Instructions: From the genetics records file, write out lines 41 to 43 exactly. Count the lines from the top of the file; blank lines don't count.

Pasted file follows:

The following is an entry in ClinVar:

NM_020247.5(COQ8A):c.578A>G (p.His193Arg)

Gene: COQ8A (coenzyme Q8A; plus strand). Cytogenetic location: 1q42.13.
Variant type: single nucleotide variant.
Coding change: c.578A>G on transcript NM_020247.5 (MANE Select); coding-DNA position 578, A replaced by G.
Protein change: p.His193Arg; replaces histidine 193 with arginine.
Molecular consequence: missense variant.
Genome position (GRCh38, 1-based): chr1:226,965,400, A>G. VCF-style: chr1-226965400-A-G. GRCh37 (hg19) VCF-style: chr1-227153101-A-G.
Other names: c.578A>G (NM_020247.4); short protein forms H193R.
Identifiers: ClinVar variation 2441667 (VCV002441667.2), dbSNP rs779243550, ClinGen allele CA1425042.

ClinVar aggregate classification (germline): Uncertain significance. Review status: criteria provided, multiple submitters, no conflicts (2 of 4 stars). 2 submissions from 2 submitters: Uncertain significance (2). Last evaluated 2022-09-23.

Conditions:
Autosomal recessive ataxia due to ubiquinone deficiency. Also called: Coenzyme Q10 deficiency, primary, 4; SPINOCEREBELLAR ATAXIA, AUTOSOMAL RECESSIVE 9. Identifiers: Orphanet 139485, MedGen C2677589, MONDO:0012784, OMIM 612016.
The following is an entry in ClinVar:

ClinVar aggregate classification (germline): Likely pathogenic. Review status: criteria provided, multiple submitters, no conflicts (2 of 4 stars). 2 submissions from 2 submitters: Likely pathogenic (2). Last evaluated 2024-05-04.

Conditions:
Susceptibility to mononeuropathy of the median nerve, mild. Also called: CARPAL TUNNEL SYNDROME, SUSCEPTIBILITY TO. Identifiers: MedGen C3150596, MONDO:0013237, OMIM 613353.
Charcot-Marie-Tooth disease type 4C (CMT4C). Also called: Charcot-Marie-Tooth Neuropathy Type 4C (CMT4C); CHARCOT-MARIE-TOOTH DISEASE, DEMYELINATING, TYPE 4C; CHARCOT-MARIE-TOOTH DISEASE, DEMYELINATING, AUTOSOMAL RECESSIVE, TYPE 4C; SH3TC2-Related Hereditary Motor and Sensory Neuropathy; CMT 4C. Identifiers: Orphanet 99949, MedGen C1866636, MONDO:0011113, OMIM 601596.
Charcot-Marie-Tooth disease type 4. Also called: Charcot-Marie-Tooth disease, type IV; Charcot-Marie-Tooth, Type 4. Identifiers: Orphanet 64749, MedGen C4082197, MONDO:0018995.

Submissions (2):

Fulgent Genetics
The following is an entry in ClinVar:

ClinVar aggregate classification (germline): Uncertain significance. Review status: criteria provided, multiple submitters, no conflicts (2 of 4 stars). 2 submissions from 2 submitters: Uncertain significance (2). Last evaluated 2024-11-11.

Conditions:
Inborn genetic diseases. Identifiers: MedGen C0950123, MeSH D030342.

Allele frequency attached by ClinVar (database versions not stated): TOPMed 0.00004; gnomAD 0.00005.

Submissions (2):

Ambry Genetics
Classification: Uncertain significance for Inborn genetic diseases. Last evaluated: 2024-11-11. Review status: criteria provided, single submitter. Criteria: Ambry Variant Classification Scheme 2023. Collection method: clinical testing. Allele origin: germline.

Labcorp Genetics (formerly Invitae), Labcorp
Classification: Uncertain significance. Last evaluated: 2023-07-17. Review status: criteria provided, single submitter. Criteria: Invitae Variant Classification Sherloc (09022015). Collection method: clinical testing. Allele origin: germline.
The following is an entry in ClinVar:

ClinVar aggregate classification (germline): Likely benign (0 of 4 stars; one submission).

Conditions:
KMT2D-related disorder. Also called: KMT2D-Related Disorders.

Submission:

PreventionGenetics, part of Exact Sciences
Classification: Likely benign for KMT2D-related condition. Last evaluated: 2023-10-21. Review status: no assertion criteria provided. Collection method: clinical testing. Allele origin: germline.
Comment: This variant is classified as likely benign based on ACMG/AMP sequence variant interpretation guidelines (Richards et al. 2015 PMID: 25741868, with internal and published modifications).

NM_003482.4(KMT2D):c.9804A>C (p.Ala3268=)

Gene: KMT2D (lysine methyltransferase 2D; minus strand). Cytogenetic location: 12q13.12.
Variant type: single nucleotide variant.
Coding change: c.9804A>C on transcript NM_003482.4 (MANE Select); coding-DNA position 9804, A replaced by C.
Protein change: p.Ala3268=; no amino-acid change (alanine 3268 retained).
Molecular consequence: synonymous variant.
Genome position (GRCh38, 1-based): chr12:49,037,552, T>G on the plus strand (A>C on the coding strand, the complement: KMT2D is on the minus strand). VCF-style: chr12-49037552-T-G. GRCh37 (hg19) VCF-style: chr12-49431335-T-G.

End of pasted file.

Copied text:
Gene: KMT2D (lysine methyltransferase 2D; minus strand). Cytogenetic location: 12q13.12.
Variant type: single nucleotide variant.
Coding change: c.9804A>C on transcript NM_003482.4 (MANE Select); coding-DNA position 9804, A replaced by C.